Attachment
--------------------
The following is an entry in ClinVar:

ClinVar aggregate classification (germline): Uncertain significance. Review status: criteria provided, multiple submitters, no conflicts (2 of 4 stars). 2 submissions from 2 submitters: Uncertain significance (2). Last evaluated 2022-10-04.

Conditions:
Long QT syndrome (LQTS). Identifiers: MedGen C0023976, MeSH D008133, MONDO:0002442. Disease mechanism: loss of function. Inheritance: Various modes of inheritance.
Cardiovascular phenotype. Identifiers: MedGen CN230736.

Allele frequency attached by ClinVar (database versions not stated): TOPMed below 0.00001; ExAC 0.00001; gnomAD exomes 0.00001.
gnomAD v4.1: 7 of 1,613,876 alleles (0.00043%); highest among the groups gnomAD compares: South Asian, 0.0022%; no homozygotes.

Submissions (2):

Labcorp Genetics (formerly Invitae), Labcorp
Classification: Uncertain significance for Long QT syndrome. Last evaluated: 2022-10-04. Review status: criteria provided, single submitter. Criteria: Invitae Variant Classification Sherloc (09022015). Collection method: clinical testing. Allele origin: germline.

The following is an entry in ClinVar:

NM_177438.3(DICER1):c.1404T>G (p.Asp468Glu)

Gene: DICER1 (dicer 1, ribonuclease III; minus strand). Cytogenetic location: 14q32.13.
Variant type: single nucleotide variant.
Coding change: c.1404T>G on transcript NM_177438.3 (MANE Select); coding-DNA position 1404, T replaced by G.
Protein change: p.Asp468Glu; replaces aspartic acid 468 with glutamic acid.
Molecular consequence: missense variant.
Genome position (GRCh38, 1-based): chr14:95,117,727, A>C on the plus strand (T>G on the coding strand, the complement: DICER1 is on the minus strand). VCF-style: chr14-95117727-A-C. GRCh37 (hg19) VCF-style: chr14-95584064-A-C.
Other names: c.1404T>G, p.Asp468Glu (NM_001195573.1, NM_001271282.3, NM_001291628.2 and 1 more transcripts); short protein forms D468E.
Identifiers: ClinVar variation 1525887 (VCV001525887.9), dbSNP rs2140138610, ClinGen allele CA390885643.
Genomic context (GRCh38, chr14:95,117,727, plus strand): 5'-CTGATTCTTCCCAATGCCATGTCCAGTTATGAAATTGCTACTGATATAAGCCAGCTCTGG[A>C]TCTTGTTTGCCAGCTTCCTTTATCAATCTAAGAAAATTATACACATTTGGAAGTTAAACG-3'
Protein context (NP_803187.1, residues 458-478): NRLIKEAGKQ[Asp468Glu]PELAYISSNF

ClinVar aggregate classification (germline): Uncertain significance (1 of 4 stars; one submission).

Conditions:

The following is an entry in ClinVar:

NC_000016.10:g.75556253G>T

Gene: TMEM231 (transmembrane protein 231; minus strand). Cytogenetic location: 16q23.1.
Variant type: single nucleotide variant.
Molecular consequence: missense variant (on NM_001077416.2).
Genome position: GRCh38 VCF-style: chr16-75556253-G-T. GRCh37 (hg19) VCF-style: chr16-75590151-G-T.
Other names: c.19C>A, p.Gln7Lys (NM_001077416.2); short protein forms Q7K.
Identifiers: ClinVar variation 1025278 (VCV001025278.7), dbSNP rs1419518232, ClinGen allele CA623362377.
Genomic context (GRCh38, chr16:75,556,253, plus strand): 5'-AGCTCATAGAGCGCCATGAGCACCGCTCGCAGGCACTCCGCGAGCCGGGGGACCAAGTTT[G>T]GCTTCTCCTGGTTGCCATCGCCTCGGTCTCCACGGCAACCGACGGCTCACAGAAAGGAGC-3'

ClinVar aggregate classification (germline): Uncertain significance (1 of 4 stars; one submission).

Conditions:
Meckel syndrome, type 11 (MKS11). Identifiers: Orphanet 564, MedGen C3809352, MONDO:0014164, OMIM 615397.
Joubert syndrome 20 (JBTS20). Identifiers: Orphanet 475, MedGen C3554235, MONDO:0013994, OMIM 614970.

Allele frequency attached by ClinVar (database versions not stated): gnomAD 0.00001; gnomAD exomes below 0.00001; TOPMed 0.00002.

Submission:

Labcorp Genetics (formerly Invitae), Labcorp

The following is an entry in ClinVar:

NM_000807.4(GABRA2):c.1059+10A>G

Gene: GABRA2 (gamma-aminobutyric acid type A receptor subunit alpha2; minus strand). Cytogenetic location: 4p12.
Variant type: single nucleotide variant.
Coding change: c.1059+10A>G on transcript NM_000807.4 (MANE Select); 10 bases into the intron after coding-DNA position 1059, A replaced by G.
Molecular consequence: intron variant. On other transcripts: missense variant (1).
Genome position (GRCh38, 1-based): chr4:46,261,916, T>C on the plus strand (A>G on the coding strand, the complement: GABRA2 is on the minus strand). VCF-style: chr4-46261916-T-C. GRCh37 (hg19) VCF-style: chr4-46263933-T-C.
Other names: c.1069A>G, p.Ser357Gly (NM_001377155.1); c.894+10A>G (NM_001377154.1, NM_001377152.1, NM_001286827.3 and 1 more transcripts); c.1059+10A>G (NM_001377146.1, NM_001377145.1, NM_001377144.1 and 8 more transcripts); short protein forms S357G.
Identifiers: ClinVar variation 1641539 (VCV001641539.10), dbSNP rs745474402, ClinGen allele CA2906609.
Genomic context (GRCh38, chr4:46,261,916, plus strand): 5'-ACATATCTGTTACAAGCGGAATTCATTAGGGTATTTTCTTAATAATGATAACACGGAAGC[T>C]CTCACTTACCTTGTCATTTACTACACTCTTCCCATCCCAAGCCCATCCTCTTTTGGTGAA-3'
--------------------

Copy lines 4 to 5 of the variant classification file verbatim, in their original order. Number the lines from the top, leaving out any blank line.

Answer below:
Long QT syndrome (LQTS). Identifiers: MedGen C0023976, MeSH D008133, MONDO:0002442. Disease mechanism: loss of function. Inheritance: Various modes of inheritance.
Cardiovascular phenotype. Identifiers: MedGen CN230736.